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Russia’s Only FSRU Completes First North Sea Route Voyage Carrying LNG

Growth of traffic on Russia's North Sea Route
Russia's only FSRU is now transporting LNG (Sovcomflot)

Published Oct 27, 2021 2:51 PM by The Maritime Executive

Russia is highlighting that its only floating storage and regasification vessel, the Marshal Vasilevsky, recently completed its first voyage along the North Sea Route as part of the efforts to promote the alternate sea route. The FSRU was being used to transport LNG to India.

The 967-foot vessel, loaded 162,500 cm on LNG in an operation lasting nearly 14 hours from the Yamal LNG facility at the port of Sabetta. On her way to the gas terminal, the FSRU crossed the eastern section of the Arctic operating in a slow-steaming mode with an average speed of 10 knots. While she encountered persistent fog and snow squalls, the vessel, which is Arctic 4 ice class meaning it can travel in ice up to approximately two and a half feet in thickness, was able to proceed without icebreaker support. 

The ship’s captain, Sergey Larchenko, said “Our first passage along the Northern Sea Route passed safely under favorable weather conditions,” in a statement Sovcomflot managers of the vessel. “Most of the time we navigated in clear water, in the East Siberian Sea there was small-sized one-year ice of 1-3 points, mainly 40-70 cm thick. There were separate ice floes up to 150 cm thick, which did not hinder navigation."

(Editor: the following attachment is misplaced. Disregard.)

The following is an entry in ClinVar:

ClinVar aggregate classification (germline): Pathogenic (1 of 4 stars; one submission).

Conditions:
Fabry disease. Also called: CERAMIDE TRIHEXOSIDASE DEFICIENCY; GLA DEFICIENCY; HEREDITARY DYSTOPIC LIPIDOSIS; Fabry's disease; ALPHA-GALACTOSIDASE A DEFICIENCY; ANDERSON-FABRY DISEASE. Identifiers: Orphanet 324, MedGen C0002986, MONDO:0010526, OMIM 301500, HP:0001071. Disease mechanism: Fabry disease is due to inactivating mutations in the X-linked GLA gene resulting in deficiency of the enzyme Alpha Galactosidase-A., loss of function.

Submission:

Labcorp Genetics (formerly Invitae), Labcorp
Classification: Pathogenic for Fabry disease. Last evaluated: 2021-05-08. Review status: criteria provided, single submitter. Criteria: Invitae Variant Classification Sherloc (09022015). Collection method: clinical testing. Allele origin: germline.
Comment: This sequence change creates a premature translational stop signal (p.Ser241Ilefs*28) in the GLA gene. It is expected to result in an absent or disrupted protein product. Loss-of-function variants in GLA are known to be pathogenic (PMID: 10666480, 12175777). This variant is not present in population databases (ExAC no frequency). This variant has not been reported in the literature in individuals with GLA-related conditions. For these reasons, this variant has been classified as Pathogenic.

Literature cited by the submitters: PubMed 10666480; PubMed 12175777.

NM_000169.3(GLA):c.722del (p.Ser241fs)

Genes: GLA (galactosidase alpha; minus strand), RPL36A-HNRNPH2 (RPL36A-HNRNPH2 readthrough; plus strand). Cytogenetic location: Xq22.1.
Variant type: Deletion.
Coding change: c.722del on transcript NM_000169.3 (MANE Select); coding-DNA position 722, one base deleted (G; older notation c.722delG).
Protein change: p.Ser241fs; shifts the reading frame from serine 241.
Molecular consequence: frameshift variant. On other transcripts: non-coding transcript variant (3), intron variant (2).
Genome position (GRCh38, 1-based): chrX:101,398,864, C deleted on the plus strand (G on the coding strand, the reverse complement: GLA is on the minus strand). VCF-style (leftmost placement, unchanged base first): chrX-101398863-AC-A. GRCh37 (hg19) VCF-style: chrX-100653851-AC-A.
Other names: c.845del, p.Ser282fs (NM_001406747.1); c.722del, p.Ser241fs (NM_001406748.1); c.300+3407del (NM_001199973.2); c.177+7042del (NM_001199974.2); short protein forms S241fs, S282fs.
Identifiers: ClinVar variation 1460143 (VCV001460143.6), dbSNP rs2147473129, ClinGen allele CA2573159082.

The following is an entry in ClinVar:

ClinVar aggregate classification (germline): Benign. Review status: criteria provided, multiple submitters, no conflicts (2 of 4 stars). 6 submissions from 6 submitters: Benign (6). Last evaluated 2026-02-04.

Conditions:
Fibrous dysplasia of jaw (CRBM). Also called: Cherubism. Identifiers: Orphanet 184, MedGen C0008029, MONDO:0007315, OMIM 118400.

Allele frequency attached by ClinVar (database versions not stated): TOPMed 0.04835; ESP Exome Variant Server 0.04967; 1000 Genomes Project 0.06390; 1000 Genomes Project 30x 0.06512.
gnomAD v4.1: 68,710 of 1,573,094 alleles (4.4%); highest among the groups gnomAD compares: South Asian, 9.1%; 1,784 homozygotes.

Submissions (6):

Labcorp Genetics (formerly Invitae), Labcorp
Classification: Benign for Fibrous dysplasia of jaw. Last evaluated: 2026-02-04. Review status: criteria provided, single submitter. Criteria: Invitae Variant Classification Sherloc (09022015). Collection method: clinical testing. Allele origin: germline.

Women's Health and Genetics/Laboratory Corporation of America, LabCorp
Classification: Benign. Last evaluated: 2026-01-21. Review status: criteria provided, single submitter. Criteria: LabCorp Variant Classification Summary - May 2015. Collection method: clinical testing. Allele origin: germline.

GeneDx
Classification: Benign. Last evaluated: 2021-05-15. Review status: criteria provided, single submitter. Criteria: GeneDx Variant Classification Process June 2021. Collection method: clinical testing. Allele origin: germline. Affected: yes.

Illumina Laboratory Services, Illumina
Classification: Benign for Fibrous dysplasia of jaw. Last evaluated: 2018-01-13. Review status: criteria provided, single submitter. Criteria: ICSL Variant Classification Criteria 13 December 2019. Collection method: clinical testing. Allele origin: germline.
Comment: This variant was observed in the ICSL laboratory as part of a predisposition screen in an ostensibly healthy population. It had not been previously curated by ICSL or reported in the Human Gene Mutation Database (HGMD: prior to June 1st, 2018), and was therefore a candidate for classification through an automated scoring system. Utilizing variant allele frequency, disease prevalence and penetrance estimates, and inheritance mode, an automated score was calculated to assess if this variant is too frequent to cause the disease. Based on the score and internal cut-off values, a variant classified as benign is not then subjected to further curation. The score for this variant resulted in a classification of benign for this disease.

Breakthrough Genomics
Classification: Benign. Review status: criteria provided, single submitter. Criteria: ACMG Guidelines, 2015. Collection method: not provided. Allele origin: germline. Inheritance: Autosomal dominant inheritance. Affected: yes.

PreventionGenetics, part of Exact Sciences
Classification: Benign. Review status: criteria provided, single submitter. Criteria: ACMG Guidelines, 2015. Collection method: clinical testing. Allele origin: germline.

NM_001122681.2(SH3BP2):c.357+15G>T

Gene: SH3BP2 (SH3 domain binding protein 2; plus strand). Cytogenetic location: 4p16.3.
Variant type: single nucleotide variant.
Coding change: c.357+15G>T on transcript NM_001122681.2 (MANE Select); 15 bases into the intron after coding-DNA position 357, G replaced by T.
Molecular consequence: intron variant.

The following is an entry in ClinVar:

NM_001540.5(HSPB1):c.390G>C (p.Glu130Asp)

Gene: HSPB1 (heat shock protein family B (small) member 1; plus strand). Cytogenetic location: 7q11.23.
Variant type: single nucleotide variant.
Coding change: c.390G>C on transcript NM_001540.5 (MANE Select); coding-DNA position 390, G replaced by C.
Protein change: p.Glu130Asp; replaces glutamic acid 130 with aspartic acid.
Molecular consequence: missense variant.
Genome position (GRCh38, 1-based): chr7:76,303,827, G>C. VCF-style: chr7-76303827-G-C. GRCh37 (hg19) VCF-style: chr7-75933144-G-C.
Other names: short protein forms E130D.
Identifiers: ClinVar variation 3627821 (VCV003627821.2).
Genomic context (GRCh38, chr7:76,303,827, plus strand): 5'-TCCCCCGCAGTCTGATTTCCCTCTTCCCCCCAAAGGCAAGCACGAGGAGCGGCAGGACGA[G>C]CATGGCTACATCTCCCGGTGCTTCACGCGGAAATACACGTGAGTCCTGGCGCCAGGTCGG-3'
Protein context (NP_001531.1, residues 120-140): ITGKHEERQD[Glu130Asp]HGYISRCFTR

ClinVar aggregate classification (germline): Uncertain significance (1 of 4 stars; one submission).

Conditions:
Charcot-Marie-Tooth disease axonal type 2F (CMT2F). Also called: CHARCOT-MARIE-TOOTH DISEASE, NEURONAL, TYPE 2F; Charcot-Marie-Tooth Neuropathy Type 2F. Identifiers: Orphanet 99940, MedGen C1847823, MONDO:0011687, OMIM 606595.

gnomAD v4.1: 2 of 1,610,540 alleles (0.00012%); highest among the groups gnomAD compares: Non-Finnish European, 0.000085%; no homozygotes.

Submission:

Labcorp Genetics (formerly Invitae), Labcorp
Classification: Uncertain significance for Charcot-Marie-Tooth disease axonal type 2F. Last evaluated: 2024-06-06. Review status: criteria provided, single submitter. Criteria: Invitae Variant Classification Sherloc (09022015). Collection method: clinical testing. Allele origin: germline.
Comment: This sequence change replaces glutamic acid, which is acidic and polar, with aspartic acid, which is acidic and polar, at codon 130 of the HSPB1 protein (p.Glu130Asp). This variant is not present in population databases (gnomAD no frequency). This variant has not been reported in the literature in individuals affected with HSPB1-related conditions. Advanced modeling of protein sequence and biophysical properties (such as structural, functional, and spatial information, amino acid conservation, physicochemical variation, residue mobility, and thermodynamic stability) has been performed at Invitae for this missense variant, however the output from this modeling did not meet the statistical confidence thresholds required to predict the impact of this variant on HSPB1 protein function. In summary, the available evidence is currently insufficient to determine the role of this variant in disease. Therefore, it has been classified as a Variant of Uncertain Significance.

After completing the loading, the FSRU traveled along the North Sea Route on its voyage to India. It made calls at Singapore and Colombo before reaching the Indian port of Dabhol in about a month.

 

Marshal Vasilevskiy transited the NSR is September to the Yamal LNG facility (Gazprom)

 

The Marshal Vasilevsky was commissioned at a high-profile event in January 2019 attended by Vladimir Putin. The vessel, which was built by Hyundai in South Korea, was designed to operate in its role as a gas terminal in the Kaliningrad region. With a capacity of 174,000 cm of LNG, it was to improve the reliability of gas supplies in the region and provide an emergency capability in case of a disruption in the supply of LNG. The vessel had been idle for six months before the decision to use it to transport LNG.

This latest voyage comes as Russia is reporting a continued growth of shipments across the North Sea Route. Development of the shipping lane is a high priority for Russia personally backed by President Putin. The Russian Federal Agency for Maritime and River Transport recently reported a 4.5 percent increase in traffic on the route so far in 2021 compared to last year. By current calculations, traffic on the route could exceed 35 million tons in 2021 up from just under 33 million tons last year.

While volume on the route continues to climb, it is still far short of President Putin’s goal of 80 million tons by 2024. ROSATOM, which is responsible for infrastructure operations on the North Sea Route has said that traffic is being built in segments. The long-term goal is to reach 150 million tons by 2030.

Last summer, the Russians announced a new deal with DP World. Together, the companies are exploring developing the infrastructure required for container shipping on the North Sea Route.